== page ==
all women are the
same, no single source
of inequality). Some
men and women share
oppression in complex
ways.
Why does
gender
inequality
exist?
Discriminatory
legislation bars
women from entering
public life
Capitalism and
private ownership
Patriarchy
Capitalism and
patriarchy
Multiple inequalities:
race, class, gender,
sexuality, ability, etc.
These inequalities
overlap in unique ways
for different women.
Key issues
Right to vote, access
to education and paid
employment, pay
equity
Male control of
female sexuality.
Women’s
reproductive
capacity.
Inequality as a
result of the
intersection of
race, class, and
gender. Inequality
in paid and unpaid
work, in the home
and outside.
Post colonial
exploitation of women
of colour
How are we
to fix
inequalities
?
Do not change the
structure of society,
just remove
legislation barring
women from public
life. The best women,
like the best men, will
rise to the top.
Need to change
the social
structure: for
example abolish
capitalism.
Need direct action,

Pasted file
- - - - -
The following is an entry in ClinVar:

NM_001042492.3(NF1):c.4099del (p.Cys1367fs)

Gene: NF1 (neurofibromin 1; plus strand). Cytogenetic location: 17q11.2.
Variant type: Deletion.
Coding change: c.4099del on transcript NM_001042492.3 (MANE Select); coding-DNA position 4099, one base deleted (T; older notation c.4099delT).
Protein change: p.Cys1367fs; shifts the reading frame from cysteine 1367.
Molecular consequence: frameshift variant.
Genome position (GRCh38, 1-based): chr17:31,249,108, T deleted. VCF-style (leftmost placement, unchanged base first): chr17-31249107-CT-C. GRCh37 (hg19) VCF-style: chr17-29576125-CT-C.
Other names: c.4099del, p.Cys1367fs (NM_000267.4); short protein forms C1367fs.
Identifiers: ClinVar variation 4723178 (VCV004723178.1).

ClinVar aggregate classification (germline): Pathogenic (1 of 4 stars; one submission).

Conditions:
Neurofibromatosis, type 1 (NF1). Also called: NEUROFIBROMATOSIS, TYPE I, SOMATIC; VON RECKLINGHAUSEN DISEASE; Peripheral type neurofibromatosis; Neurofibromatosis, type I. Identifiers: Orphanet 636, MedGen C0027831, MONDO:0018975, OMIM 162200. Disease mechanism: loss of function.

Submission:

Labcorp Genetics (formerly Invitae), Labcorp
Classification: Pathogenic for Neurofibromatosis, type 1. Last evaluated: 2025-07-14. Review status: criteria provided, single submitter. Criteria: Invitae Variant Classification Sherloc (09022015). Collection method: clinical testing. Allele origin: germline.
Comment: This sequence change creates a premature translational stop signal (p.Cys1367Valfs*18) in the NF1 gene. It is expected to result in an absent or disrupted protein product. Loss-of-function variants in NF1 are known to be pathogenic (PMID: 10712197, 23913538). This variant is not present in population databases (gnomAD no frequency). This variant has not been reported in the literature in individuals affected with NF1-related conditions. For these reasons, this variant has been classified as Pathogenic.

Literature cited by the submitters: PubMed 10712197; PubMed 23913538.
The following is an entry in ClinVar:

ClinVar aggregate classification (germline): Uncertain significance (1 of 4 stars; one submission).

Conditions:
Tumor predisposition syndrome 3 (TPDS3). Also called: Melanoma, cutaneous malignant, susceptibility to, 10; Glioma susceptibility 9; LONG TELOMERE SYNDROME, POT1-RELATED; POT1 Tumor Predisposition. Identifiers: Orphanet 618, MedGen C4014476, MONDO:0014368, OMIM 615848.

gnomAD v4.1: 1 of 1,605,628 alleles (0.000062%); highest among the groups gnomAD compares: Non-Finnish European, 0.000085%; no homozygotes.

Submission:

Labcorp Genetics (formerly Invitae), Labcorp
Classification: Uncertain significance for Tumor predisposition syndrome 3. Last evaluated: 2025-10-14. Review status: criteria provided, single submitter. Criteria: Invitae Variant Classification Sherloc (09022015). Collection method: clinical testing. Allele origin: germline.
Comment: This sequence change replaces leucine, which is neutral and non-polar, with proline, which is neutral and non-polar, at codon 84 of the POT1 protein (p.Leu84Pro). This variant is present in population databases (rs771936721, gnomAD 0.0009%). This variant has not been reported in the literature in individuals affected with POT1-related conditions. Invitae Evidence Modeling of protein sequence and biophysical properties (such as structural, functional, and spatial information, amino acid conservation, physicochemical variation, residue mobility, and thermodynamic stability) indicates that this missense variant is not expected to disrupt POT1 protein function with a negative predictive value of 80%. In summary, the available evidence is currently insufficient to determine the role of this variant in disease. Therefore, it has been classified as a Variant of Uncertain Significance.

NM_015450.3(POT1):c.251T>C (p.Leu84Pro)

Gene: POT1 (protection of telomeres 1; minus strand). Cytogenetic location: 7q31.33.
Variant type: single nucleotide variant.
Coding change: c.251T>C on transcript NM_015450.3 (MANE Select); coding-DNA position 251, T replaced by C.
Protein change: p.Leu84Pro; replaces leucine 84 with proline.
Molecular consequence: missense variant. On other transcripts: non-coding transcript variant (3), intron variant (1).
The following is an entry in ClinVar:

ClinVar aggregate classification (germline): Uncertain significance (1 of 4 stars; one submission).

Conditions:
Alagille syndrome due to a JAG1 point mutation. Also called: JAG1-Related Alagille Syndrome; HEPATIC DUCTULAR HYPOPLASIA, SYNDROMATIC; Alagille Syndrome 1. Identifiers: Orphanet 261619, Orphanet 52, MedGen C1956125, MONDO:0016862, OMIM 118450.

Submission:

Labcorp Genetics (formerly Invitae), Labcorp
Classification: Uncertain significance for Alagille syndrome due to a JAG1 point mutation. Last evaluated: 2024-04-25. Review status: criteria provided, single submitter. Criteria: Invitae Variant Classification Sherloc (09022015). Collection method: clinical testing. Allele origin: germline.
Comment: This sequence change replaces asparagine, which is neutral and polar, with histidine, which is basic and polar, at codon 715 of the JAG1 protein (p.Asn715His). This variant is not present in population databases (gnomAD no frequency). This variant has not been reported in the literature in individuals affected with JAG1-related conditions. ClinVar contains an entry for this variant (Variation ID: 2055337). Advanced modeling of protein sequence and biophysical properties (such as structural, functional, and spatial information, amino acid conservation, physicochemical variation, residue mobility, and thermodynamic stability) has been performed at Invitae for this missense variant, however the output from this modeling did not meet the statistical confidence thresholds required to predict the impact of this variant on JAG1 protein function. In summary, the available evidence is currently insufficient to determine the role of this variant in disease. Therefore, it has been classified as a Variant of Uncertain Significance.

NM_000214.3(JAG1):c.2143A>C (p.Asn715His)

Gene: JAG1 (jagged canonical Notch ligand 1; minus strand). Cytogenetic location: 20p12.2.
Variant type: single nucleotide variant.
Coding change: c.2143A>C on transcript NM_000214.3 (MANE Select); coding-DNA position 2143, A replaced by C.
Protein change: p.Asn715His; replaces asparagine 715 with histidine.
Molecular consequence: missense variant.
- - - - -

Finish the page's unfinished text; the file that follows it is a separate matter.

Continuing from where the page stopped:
political
opposition, radical
social change.
Attack both
patriarchy and
capitalism.
No single solution for
all women. Need to
address differences
among women in a
non-universalizing,
non-essentialist way.
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Classic Studies: The Sociology of Housework (Ann Oakley)
Addresses the misconception that housework is not just unskilled labour, and
thus worthy of little attention.
RESULT: housework began to emerge as a type of legitimate, difficult, and
worthwhile work, not just the labour of love.
Drew attention to domestic inequality and its relation to other forms of
gender inequality.
Studied a small sample of middle and working class homemakers. All hated
housework but viewed homemaking as central to their identity.
Oakley concluded that women are disempowered and imprisoned by their
beliefs about the proper role of women, especially of mothers, in modern